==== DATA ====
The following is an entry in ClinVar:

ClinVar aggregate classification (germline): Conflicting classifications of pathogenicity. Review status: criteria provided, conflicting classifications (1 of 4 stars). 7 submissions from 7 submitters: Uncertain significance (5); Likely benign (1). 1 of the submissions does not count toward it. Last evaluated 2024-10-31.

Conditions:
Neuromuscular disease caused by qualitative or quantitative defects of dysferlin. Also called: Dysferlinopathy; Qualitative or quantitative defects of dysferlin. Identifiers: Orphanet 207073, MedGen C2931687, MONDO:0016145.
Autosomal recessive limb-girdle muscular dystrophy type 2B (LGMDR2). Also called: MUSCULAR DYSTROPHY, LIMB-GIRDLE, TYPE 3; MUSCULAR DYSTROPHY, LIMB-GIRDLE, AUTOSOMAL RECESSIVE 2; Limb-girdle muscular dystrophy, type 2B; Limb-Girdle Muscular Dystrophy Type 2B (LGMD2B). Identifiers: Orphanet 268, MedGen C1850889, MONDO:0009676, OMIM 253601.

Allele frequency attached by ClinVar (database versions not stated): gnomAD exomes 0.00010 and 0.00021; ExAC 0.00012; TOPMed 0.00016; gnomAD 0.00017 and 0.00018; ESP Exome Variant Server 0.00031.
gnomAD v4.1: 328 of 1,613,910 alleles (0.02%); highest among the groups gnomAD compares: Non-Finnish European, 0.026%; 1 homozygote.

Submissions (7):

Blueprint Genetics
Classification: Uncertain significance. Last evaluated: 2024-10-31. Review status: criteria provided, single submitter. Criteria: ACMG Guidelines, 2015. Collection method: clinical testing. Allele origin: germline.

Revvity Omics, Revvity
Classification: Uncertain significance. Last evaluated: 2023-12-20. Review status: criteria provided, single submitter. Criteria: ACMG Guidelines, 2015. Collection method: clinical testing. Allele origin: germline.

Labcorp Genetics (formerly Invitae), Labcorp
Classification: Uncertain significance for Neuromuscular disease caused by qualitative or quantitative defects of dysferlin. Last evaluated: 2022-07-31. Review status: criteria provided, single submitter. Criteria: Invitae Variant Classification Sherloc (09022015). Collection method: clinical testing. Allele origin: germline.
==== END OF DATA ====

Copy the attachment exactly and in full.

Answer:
The following is an entry in ClinVar:

ClinVar aggregate classification (germline): Conflicting classifications of pathogenicity. Review status: criteria provided, conflicting classifications (1 of 4 stars). 7 submissions from 7 submitters: Uncertain significance (5); Likely benign (1). 1 of the submissions does not count toward it. Last evaluated 2024-10-31.

Conditions:
Neuromuscular disease caused by qualitative or quantitative defects of dysferlin. Also called: Dysferlinopathy; Qualitative or quantitative defects of dysferlin. Identifiers: Orphanet 207073, MedGen C2931687, MONDO:0016145.
Autosomal recessive limb-girdle muscular dystrophy type 2B (LGMDR2). Also called: MUSCULAR DYSTROPHY, LIMB-GIRDLE, TYPE 3; MUSCULAR DYSTROPHY, LIMB-GIRDLE, AUTOSOMAL RECESSIVE 2; Limb-girdle muscular dystrophy, type 2B; Limb-Girdle Muscular Dystrophy Type 2B (LGMD2B). Identifiers: Orphanet 268, MedGen C1850889, MONDO:0009676, OMIM 253601.

Allele frequency attached by ClinVar (database versions not stated): gnomAD exomes 0.00010 and 0.00021; ExAC 0.00012; TOPMed 0.00016; gnomAD 0.00017 and 0.00018; ESP Exome Variant Server 0.00031.
gnomAD v4.1: 328 of 1,613,910 alleles (0.02%); highest among the groups gnomAD compares: Non-Finnish European, 0.026%; 1 homozygote.

Submissions (7):

Blueprint Genetics
Classification: Uncertain significance. Last evaluated: 2024-10-31. Review status: criteria provided, single submitter. Criteria: ACMG Guidelines, 2015. Collection method: clinical testing. Allele origin: germline.

Revvity Omics, Revvity
Classification: Uncertain significance. Last evaluated: 2023-12-20. Review status: criteria provided, single submitter. Criteria: ACMG Guidelines, 2015. Collection method: clinical testing. Allele origin: germline.

Labcorp Genetics (formerly Invitae), Labcorp
Classification: Uncertain significance for Neuromuscular disease caused by qualitative or quantitative defects of dysferlin. Last evaluated: 2022-07-31. Review status: criteria provided, single submitter. Criteria: Invitae Variant Classification Sherloc (09022015). Collection method: clinical testing. Allele origin: germline.